The Juneau delegation is picking up construction and maintenance projects piecemeal through general obligation bonds bills and the capital budget making their way through the Legislature.
With less than a week left in the session, Juneau lawmakers are working to include projects for road maintenance, building construction and other funding needs.
The capital budget, Senate Bill 247, was given preliminary approval by the Senate on Thursday. The bill adds several Juneau public-works projects that didn't make it into the bonds package passed last week by the House.
New projects in the capital budget include:
$1.9 million for a North Douglas sewer extension project. Expansion of the areawide sewer system will involve a combined highway and beachfront sewer system for North Douglas that will eventually extend from the Douglas Bridge to the Bay View subdivision. The project is scheduled to have the new sewer system extend from the bridge to the Bonnie Brae subdivision by 2006.
$338,000 for senior housing at Fireweed Place apartments in downtown Juneau. In late April, Senior Citizen Support Services, which runs the complex, was denied a request for loan forgiveness from the Alaska Housing Finance Corp. The complex, built in 1995, has never reached full capacity and may face foreclosure. The group also has asked for money from the city.
$150,000 for a mobile mammography unit at Bartlett Regional Hospital. Hospital CEO Bob Valliant said the current unit, which serves Southeast communities from Yakutat to Craig, will not meet federal accreditation standards in October. He said the hospital will seek another $150,000 in hospital revenue or from a public benefactor to pay for the $300,000 unit.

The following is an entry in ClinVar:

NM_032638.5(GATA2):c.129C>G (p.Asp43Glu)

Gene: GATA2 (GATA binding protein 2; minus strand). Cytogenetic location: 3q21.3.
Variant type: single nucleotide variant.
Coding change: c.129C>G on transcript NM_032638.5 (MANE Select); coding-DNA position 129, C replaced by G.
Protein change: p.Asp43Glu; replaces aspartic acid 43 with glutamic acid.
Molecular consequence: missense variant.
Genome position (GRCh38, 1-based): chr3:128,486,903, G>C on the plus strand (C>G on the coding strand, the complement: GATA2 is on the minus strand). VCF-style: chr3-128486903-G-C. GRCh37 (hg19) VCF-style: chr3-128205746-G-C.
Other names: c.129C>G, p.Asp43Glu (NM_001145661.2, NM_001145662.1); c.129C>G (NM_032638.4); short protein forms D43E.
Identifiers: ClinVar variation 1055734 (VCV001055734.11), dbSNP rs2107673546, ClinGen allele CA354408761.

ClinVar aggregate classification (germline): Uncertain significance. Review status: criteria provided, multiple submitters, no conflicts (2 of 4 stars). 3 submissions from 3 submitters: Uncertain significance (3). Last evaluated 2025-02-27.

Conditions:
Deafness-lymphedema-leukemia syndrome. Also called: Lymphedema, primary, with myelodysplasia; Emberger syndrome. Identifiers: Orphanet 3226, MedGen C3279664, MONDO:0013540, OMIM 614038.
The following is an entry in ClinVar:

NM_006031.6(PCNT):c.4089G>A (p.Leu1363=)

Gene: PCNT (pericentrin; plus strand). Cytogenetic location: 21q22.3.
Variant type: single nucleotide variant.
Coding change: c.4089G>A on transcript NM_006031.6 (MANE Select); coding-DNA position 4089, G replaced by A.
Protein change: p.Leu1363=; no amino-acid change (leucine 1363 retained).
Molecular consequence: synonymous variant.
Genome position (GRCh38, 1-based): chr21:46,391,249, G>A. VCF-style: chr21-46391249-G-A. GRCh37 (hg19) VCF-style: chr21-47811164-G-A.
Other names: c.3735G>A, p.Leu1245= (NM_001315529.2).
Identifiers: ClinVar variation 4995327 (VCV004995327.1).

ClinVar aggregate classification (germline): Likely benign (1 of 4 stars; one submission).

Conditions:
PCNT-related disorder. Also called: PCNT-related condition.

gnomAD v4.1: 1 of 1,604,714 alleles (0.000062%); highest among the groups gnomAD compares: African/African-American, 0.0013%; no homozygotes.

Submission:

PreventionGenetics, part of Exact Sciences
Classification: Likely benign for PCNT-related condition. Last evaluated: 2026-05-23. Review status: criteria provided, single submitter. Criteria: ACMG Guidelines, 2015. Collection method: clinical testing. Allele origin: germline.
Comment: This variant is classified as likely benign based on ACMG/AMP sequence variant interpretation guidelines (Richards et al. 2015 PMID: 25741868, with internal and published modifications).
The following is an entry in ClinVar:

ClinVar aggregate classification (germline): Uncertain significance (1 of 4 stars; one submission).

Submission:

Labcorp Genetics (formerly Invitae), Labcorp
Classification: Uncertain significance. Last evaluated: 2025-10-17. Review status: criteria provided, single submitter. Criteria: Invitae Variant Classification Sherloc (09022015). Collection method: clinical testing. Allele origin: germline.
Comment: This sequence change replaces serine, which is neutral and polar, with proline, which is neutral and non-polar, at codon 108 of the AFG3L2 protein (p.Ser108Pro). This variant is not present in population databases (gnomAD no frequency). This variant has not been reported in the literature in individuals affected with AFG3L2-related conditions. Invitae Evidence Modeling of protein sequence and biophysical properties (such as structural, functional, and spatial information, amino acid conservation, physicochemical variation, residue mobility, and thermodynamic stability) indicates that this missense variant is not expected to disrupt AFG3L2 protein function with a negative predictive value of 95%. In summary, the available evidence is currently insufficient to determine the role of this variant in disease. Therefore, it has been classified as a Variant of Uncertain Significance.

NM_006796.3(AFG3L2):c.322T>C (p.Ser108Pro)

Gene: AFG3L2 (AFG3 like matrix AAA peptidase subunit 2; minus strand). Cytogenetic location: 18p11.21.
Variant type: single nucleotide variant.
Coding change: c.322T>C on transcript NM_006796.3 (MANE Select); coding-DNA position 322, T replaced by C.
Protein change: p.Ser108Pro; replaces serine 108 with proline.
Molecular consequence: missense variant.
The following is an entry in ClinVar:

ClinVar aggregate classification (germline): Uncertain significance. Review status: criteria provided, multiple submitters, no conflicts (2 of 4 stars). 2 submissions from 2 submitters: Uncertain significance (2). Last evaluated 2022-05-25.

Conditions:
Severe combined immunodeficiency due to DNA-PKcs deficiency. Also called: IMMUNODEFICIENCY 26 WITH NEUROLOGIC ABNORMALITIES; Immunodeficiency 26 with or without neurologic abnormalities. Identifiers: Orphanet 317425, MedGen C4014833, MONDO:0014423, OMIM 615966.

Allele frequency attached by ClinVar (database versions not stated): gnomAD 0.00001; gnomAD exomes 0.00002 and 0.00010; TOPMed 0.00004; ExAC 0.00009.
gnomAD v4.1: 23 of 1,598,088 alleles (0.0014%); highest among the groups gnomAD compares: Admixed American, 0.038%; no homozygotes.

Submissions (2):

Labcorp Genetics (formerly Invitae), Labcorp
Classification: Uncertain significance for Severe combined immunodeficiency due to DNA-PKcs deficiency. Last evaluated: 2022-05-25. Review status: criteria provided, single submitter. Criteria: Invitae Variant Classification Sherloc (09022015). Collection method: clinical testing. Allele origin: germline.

$150,000 to design a recreation center and swimming pool at Dimond Park in the Mendenhall Valley. The appropriation also will be used to estimate costs and hold public meetings to gather comments.
$48,000 for alcohol- and drug-prevention programs in the Juneau Wellness Court.
"I feel very comfortable that (the capital budget is) going to end up in the right mix of new school construction, school maintenance, fairly balanced toward where the needs are," Gov. Tony Knowles said at a press conference Thursday.
The budget, however, does not include the $27.9 million needed for a new high school in the Valley.
Other Juneau projects that didn't make the cut:
$1.1 million for security and maintenance at Juneau Airport.
$2.3 million to conduct an environmental impact study for the Juneau Access project, which includes a road to Skagway with a shuttle ferry across Lynn Canal to Haines.
$350,000 for the Juneau Raptor Center, which cares for injured eagles and other birds of prey.
Timothy Inklebarger can be reached at firstname.lastname@example.org.
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